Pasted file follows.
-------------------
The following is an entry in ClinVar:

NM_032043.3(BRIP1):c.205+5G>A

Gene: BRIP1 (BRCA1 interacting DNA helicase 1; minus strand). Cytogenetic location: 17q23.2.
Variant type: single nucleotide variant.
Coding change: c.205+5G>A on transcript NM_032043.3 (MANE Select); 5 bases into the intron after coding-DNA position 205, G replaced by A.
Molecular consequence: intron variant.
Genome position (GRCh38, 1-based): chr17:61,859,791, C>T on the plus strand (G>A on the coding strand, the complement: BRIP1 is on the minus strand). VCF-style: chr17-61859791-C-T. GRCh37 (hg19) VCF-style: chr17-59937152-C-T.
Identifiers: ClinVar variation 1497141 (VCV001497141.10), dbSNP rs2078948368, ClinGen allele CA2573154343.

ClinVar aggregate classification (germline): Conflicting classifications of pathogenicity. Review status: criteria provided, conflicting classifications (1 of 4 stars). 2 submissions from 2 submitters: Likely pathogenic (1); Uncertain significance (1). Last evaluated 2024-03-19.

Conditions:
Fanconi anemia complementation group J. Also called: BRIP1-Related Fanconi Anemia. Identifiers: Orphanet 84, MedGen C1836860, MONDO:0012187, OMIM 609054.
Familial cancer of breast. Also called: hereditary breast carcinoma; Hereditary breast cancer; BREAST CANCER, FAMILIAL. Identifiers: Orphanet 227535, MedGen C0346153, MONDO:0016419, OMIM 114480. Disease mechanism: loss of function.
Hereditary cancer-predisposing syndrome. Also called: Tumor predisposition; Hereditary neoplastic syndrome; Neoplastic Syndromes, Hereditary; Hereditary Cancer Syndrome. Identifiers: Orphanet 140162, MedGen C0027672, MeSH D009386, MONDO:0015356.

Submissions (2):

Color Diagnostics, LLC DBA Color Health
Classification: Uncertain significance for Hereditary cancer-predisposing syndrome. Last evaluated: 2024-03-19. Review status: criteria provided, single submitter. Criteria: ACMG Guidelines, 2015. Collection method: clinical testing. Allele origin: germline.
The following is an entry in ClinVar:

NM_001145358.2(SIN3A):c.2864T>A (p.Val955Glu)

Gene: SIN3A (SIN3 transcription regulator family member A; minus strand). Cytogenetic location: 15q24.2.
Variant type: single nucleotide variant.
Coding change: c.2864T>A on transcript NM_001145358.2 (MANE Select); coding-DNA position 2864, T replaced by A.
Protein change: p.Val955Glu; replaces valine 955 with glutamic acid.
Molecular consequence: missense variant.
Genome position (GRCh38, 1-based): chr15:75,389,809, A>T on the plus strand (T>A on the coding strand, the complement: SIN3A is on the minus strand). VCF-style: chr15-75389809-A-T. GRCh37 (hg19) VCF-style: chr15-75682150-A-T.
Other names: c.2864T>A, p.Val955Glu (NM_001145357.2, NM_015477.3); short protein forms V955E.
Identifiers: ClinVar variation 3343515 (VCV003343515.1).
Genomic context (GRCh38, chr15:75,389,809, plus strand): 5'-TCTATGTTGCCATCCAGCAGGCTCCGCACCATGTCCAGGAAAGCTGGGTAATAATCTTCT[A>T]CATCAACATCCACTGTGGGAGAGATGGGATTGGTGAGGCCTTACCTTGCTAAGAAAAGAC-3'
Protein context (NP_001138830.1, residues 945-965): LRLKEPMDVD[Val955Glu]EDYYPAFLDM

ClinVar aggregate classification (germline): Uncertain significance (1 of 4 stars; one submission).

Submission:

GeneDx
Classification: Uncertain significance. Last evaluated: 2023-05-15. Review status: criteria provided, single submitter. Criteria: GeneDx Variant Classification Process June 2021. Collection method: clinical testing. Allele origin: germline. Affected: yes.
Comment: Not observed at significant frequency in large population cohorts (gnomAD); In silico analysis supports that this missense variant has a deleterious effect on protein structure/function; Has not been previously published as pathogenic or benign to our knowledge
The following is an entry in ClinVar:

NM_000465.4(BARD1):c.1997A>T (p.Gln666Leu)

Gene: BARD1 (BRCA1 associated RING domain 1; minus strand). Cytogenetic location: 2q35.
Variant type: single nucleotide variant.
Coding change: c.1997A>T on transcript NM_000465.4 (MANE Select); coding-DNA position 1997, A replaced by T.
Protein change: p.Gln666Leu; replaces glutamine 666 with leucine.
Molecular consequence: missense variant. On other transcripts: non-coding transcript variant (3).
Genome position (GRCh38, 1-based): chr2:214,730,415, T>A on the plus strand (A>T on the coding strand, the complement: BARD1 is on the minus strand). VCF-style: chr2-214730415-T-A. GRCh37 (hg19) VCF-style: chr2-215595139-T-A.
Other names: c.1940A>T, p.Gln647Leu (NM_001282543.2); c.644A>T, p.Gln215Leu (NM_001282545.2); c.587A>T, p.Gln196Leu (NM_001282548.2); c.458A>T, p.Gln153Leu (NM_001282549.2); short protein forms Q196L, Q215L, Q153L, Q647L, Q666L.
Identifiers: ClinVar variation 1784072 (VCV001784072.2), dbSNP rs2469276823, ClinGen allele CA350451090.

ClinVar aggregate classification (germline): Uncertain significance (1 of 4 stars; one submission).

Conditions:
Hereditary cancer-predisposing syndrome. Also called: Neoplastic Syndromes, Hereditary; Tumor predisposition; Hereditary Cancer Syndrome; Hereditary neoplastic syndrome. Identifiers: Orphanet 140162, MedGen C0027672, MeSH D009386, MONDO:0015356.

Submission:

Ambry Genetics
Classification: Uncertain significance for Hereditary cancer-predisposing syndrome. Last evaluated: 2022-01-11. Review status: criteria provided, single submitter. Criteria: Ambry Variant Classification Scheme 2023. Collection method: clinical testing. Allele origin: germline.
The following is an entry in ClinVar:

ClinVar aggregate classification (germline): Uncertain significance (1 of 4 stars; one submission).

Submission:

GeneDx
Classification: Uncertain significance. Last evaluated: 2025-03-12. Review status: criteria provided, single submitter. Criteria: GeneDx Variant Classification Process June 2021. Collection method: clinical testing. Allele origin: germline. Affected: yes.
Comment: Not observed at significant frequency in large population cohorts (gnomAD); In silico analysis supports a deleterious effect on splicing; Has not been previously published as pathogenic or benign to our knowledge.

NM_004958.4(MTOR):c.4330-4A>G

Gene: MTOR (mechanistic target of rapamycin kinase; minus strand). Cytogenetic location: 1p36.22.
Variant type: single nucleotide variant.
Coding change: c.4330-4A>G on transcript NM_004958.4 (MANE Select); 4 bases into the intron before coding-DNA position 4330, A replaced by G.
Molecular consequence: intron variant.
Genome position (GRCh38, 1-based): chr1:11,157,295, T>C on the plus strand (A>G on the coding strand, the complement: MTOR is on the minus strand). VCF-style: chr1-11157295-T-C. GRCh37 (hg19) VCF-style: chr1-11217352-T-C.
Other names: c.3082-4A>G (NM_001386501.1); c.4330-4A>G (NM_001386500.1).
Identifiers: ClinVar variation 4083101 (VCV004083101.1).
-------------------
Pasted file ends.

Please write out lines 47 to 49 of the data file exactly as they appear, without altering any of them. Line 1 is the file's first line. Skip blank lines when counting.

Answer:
Submission:

Ambry Genetics
Classification: Uncertain significance for Hereditary cancer-predisposing syndrome. Last evaluated: 2022-01-11. Review status: criteria provided, single submitter. Criteria: Ambry Variant Classification Scheme 2023. Collection method: clinical testing. Allele origin: germline.